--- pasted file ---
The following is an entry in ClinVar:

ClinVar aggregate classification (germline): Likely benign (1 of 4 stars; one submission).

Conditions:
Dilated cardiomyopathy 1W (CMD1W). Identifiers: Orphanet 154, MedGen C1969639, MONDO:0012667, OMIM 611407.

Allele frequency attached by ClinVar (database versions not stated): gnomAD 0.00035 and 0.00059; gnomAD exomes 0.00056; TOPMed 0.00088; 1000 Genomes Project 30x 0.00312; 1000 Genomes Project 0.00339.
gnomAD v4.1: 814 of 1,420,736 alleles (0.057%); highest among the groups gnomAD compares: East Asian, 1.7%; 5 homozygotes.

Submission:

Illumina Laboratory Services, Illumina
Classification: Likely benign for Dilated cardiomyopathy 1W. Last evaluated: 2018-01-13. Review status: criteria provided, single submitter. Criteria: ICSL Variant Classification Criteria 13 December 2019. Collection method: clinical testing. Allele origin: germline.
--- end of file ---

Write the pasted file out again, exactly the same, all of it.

The following is an entry in ClinVar:

ClinVar aggregate classification (germline): Likely benign (1 of 4 stars; one submission).

Conditions:
Dilated cardiomyopathy 1W (CMD1W). Identifiers: Orphanet 154, MedGen C1969639, MONDO:0012667, OMIM 611407.

Allele frequency attached by ClinVar (database versions not stated): gnomAD 0.00035 and 0.00059; gnomAD exomes 0.00056; TOPMed 0.00088; 1000 Genomes Project 30x 0.00312; 1000 Genomes Project 0.00339.
gnomAD v4.1: 814 of 1,420,736 alleles (0.057%); highest among the groups gnomAD compares: East Asian, 1.7%; 5 homozygotes.

Submission:

Illumina Laboratory Services, Illumina
Classification: Likely benign for Dilated cardiomyopathy 1W. Last evaluated: 2018-01-13. Review status: criteria provided, single submitter. Criteria: ICSL Variant Classification Criteria 13 December 2019. Collection method: clinical testing. Allele origin: germline.